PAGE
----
I began the day as a depressed and angry idiot. I ended the day with laughter and rainbows and sunshine. Literally. The lesson: Don’t give up hope.

Bad start to the day.

Arrived at my friend’s house, 40 minutes from my home, having forgotten without my ticket to the Patriots’ game. It requires an incredible amount of stupidity to do such a thing, and I felt like an idiot.

This meant that I would need to drive back home, pick up my ticket, and then drive to the game on my own, battling the traffic that would be building my the time I arrived in Foxboro.

It meant that I would not be driving with my friend, which is frankly one of the best parts of game day. The two hours that we spend in the car together is one of the best parts of my week.

It also meant that I would be paying $40 for parking instead of $10, because I would no longer be sharing the expense with my friend and the two others who we planned to pick up near the stadium.

It also meant that I wouldn’t be parking alongside my friends for our tailgate and would likely be hiking back and forth to their parking spot.

It also meant that I would be parking near the rear of the parking lot, slowing my departure by as much as an hour.

I didn’t think it possible that I could feel any worse. 

Then on the way back home, a police officer pulled me over for speeding.

I had reached the lowest moment of my day.

The police officer asked if I knew how fast I was driving. I did not. I explained that I was angry and hadn’t been paying attention.

He asked why.

I explained that my son had been in the emergency room late last night with a head wound. I showed him a photo on my phone.


I told him that my dog was making my wife crazy at home by barking and scratching, and that she was texting me continuously about it. I showed him the series of angry text messages.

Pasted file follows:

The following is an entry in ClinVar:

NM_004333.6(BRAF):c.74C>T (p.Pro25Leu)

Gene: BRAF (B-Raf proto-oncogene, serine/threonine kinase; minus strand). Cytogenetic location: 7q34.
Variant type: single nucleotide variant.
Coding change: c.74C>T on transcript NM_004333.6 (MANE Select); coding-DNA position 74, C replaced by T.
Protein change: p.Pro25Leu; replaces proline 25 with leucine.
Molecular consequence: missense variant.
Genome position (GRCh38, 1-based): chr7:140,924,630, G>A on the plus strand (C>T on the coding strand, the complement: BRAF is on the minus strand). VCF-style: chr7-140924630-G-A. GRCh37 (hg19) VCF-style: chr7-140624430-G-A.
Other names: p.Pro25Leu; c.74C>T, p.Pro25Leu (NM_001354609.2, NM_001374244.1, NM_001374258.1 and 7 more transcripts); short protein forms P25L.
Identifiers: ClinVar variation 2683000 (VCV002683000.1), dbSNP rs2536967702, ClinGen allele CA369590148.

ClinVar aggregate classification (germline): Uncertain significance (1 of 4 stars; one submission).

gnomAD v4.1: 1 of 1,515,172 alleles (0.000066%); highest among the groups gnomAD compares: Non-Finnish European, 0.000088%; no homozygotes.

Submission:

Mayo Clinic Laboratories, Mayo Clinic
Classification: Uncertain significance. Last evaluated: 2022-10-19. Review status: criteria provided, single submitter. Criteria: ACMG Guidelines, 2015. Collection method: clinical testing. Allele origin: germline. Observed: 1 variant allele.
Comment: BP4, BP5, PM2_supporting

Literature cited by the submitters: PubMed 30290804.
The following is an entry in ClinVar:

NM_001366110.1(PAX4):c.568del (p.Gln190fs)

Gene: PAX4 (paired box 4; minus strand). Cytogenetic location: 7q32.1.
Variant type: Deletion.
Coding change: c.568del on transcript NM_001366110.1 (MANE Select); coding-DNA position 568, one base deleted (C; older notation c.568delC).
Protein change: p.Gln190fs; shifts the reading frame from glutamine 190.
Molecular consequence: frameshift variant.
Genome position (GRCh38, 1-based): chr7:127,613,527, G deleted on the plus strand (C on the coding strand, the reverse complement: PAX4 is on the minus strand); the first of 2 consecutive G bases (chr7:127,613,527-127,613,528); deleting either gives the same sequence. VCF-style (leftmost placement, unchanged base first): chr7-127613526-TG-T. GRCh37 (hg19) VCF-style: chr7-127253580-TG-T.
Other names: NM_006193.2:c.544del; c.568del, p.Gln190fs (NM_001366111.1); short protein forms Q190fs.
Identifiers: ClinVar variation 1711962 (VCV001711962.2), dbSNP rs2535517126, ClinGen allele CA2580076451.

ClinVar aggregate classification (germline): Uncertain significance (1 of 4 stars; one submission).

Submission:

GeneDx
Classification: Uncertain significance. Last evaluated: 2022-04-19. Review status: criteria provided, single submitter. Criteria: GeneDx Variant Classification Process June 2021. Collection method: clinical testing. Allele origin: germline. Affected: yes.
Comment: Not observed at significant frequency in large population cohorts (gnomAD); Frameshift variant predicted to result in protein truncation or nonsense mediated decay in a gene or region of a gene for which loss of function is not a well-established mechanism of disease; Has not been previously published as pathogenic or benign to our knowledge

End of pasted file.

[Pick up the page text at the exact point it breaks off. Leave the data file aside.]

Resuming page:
I told him that I had forgotten my ticket to the Patriots game and had cost myself a drive to Foxboro with my friend and at least two hours of additional driving on my own. 

The officer felt my pain. We talked for ten minutes. He let me go.

From that point on, my day turned around completely.

I arrived home and was able to kiss my daughter, who was asleep when I had left. I told her that I had come home just for her.

She’s five years-old, so she bought it. 

My drive to Foxboro only took 90 minutes. Record time. Surprisingly, there was absolutely no traffic at all. 

On the way to the stadium, alone in my car, I came up with two new ideas for novels. I also prepared and rehearsed a story for an upcoming Moth event and listened to three podcasts. Not as good as driving with my friend, but not bad.

Miraculously, I arrived at the stadium just 15 minutes behind my friends. As I pulled into the lot, the people parked beside my friends decided to move their car, which no one ever does. One of my friends ran up to the parking lot attendant and asked if I could have the spot, and shockingly, he said yes.

The odds that the people parked beside my friends would move their car just as I pulled into the lot are astronomical.

The meal, which consisted of donuts, sausage and peppers, burgers, and dogs, was free (and my friend had planned on it being free all along), saving me the normal $20 food fee and offsetting most of my additional parking fee.


Even though the Patriots were playing a 1:00 game, we had a game to watch on our television while tailgating because Detroit and Atlanta were playing in London. Atlanta was winning 21-0 at halftime, but I told my friends that Detroit would make a game of it in the second half. They scoffed.

Detroit won 22-21.

The weather, which was overcast and cold while we were tailgating, turned sunny and warm as we entered the stadium.


The Patriots routed the Bears. 51-23, and it wasn’t even that close. We laughed and cheered and had a great time. 

Our parking spot in the lot turned out so good that we were on the road by 4:05, and I walked into the house before 6:3o. Record time.

I saw a rainbow on the way home.

I was incredibly sad and angry when I discovered that I had left my ticket at home. The flashing red and blue lights of the police cruiser brought me to the depths of despair.

Then my day turned around completely. The universe smiled on me for a day. For me, this is unusual to say the least.

But it’s a good lesson. Sometimes things can turn around on their own through no effort on your own. Despair can transform into joy when you least expect it.

So don’t give up hope.

“Hope is a good thing, maybe the best of things, and no good thing ever dies.”

Even if you are incapable of making a difference in your own life, the universe can smile upon you at any moment.

Wait for that moment.